How Many Years Can Running Add to Your Life?

Run For a Longer and Healthier Life.

While the current Physical Activity Guidelines for Americans recommend that healthy adults should engage in high-intensity aerobic exercise such as running for about 75 minutes per week, a new study conducted at Iowa State University suggested that running at a slow speed for about 5 to 10 minutes per day could be enough to help you live longer and healthier.

For the study, the research team headed by Duck-Chul “D.C” Lee, an assistant professor of kinesiology at the said university, assessed the data of more than 55,000 adults between the ages of 18 and 100, whom they monitored for an average of 15 years. The causes of death during the follow-up period were analyzed and then compared to the medical history questionnaire completed by the respondents themselves to assess how their running habits affected their life expectancy.

Running Can Reduce Mortality Risks
Of the more than 3,000 respondents who died from all causes and the 1,217 who died as a result of cardiovascular events during the follow-up period, about 24% regularly ran on a weekly basis.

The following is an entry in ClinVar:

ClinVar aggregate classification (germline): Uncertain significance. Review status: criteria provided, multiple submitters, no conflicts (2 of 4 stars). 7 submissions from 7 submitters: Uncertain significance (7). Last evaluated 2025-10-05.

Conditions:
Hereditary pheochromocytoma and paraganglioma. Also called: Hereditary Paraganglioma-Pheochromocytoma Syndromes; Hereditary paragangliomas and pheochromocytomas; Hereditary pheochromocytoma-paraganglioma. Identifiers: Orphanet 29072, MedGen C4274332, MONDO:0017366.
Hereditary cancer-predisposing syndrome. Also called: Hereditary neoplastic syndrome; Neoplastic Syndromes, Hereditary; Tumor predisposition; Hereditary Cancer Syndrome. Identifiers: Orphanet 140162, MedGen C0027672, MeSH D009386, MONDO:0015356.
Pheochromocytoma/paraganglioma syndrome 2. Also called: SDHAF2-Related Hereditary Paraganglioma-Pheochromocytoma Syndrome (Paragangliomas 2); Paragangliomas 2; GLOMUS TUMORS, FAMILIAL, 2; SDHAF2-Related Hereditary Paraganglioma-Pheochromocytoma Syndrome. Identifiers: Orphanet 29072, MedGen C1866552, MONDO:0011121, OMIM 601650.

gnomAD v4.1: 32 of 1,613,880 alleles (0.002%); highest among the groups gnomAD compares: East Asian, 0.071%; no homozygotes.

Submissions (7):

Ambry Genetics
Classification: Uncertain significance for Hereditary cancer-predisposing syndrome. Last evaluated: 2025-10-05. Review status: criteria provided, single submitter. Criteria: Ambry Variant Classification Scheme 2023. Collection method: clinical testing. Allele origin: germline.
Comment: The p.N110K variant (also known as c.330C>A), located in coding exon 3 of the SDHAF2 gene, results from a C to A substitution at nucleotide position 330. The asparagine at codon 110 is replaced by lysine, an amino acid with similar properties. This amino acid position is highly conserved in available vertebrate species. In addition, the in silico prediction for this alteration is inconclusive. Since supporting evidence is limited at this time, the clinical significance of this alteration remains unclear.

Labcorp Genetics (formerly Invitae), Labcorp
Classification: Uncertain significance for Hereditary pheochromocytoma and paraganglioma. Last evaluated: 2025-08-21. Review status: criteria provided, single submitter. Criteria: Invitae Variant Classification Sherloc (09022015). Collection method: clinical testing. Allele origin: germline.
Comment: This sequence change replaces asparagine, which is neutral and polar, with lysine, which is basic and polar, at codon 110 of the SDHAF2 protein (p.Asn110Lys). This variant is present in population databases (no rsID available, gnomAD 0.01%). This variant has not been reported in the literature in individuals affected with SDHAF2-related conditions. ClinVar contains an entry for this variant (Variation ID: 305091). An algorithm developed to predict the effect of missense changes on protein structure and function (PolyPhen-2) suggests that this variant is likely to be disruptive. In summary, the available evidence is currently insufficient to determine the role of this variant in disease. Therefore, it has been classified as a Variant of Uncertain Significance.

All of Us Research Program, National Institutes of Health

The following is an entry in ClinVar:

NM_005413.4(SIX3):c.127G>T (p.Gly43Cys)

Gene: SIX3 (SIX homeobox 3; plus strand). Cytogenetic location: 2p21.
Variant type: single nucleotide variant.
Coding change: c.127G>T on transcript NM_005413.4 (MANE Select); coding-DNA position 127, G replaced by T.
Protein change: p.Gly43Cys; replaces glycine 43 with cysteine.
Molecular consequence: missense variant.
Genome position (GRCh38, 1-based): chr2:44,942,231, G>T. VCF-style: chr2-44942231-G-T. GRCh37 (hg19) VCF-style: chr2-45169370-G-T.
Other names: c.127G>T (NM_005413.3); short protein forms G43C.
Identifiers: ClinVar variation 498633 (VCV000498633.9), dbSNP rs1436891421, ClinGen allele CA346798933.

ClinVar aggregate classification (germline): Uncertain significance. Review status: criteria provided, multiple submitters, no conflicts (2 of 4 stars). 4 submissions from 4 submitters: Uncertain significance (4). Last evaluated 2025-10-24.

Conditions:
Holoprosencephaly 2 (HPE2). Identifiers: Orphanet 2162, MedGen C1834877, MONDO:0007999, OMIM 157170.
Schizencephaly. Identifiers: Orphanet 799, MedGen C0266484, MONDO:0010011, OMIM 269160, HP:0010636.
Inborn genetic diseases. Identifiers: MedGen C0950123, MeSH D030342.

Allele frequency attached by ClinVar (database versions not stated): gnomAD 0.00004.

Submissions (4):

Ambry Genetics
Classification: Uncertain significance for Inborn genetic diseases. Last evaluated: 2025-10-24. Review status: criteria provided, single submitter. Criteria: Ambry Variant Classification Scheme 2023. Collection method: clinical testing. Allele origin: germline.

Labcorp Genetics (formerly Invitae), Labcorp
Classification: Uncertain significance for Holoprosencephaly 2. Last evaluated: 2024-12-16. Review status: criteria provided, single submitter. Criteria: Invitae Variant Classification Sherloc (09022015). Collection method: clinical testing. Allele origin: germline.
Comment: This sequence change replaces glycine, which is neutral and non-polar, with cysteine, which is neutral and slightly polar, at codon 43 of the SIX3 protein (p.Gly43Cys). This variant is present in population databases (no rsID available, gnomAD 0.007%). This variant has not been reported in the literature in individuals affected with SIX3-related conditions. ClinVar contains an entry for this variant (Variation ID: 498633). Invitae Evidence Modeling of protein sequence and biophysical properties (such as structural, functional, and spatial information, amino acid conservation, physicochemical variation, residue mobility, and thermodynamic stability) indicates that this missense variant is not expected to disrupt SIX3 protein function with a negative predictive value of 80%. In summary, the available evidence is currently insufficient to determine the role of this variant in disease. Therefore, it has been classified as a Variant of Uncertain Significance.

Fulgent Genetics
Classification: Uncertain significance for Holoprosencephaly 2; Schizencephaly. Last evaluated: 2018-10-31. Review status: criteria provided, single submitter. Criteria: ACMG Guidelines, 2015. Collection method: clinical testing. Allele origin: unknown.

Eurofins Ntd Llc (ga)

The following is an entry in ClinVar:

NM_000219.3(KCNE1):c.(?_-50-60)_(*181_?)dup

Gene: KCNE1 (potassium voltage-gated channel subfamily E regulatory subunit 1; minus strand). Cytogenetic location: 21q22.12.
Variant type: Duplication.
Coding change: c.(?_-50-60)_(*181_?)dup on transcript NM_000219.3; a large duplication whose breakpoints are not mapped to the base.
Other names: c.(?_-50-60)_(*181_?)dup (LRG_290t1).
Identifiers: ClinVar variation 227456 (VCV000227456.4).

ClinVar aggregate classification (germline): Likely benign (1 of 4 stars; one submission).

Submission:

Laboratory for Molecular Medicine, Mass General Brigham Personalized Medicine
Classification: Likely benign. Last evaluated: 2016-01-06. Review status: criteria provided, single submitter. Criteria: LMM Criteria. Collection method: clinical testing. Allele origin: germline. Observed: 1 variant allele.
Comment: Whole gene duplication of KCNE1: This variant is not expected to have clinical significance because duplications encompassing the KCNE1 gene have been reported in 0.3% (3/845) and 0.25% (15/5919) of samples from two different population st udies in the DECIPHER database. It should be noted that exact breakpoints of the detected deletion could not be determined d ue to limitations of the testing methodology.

Based on the data the research team collected, they observed that the respondents who engaged in running are less likely to die from all-causes (30%) and cardiovascular causes (45%) as compared to those who did not engage in running. The researchers also went on to add that runners are more likely to live 3 years longer than non-runners.

However, the best part of the study’s findings is the observation that the health benefits and lower mortality rates brought about by running does not depend on how long or how fast you run. The respondents who ran less than an hour per week enjoy the same benefits as those who ran more than 3 hours per week. In fact, even those who ran at a slow speed for a mere 5 to 10 minutes a day significantly reduced their mortality risks.

The study also went on to say that too much running can eventually do more harm than good. According to Lee, running for longer periods can cause bone or joint damage and may even lead to heart attacks. In fact, a study published in the Canadian Journal of Cardiology suggested that marathon running may be bad for your heart since it can cause significant injury to the heart muscle and may result in cardiac abnormalities.

As this particular study indicates, every step counts – especially when it comes to keeping your health in good shape. So, get into the habit of running or jogging even for just 5 to 10 minutes per day and see how it can help you add several years to your life.